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ORIGINAL ARTICLE
Year : 2018  |  Volume : 5  |  Issue : 1  |  Page : 17-21

Management of dental implant complications among general dental practitioners in Riyadh, Saudi Arabia


Department of Diagnostics and Preventive Oral Sciences, Riyadh Elm University, Riyadh, Saudi Arabia

Correspondence Address:
Nasser Mansour Assery
Riyadh Elm University and Pharmacy, Riyadh
Saudi Arabia
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Source of Support: None, Conflict of Interest: None


DOI: 10.4103/sjos.SJOralSci_60_17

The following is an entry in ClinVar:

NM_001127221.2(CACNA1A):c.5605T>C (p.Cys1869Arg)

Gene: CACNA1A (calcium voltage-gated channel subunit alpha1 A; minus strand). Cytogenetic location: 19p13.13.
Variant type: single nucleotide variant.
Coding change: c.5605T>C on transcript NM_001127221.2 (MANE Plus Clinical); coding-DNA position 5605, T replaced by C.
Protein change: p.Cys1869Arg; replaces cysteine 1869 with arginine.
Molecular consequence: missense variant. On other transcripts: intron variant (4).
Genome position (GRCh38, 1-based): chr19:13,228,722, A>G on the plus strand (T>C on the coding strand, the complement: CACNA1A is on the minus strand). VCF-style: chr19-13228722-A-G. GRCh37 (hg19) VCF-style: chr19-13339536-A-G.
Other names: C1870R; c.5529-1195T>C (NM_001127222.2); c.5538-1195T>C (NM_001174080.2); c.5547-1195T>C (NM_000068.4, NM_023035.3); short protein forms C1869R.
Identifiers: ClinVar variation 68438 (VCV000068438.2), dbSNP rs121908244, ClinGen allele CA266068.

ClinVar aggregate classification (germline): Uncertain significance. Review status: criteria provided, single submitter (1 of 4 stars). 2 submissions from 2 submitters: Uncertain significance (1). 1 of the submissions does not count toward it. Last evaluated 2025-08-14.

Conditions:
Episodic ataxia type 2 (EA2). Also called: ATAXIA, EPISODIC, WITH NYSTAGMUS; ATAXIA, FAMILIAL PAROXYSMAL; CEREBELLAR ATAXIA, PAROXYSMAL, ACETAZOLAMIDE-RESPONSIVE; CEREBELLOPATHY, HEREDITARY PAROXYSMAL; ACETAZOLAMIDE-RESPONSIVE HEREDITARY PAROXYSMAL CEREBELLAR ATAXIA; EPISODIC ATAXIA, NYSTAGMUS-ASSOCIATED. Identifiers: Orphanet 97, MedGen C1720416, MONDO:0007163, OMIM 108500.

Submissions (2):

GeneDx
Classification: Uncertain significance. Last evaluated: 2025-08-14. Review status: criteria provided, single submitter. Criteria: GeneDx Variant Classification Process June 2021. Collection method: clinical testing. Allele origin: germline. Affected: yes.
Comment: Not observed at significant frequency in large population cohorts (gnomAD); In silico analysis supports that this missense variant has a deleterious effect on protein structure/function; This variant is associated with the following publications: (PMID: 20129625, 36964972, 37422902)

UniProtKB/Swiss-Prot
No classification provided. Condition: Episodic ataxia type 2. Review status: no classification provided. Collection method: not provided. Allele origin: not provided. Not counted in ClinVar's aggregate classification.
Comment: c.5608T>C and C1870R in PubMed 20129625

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Background: Despite increasing success rates, dental implants remain susceptible to multiple inflammatory and noninflammatory complications. Given the increased usage of dental implants in Saudi Arabia, it is reasonable to assume that a general practitioner (GP) will come across a case of peri-implantitis in his/her routine practice. Aim of the Study: The primary aim of this study is to assess the knowledge and awareness of general dental practitioners in Riyadh, using a radiographic- and clinical visual-based questionnaire in the management of implant complications. Materials and Methods: The study was conducted using a Google form questionnaire that was distributed to the GP database of the Saudi Dental Society. The questionnaire comprised of three parts. The first part of the questionnaire included the demographic data of the respondents, the second part contained visual radiographic and clinical pictures that were aimed to assess the knowledge and awareness of the participants toward the commonly occurring peri-implant complications and their management, the third part tested the attitudes of the participants toward the management of these complications. Statistical Analysis: The frequencies of the submitted data were measured using the mode and median for the nominal and ordinal variables, respectively. The Chi-square test was used to test the significance of differences while a logistic regression model was developed to assess the impact of variables such as age, year of graduation, and the extent of knowledge. Statistical analyses were done using SPSS V.22. Results: Two hundred and four responses were collected, 190 (93.1%) consented on participating in the study. The majority of the respondents were graduates before the year 2012 (47.5%). Most of the respondents (71.6%) had received a dental implantology didactic course during their undergraduate studies. There was no significant difference in the answers of the dentists who were given didactic courses in their undergraduate studies or not (P > 0.05). Most of the participants were able to identify problems related to the anatomical structures and implant-supported prosthesis, but not the surgical components of the implant itself. Conclusion: Dentists who participated in dental implantology workshops had a higher tendency to answer correctly compared to dentists who were given didactic courses in their undergraduate studies in issues associated with hands-on training. This shows that hands-on training in the undergraduate studies would result in a better understanding of dental implants, its complications, and management.


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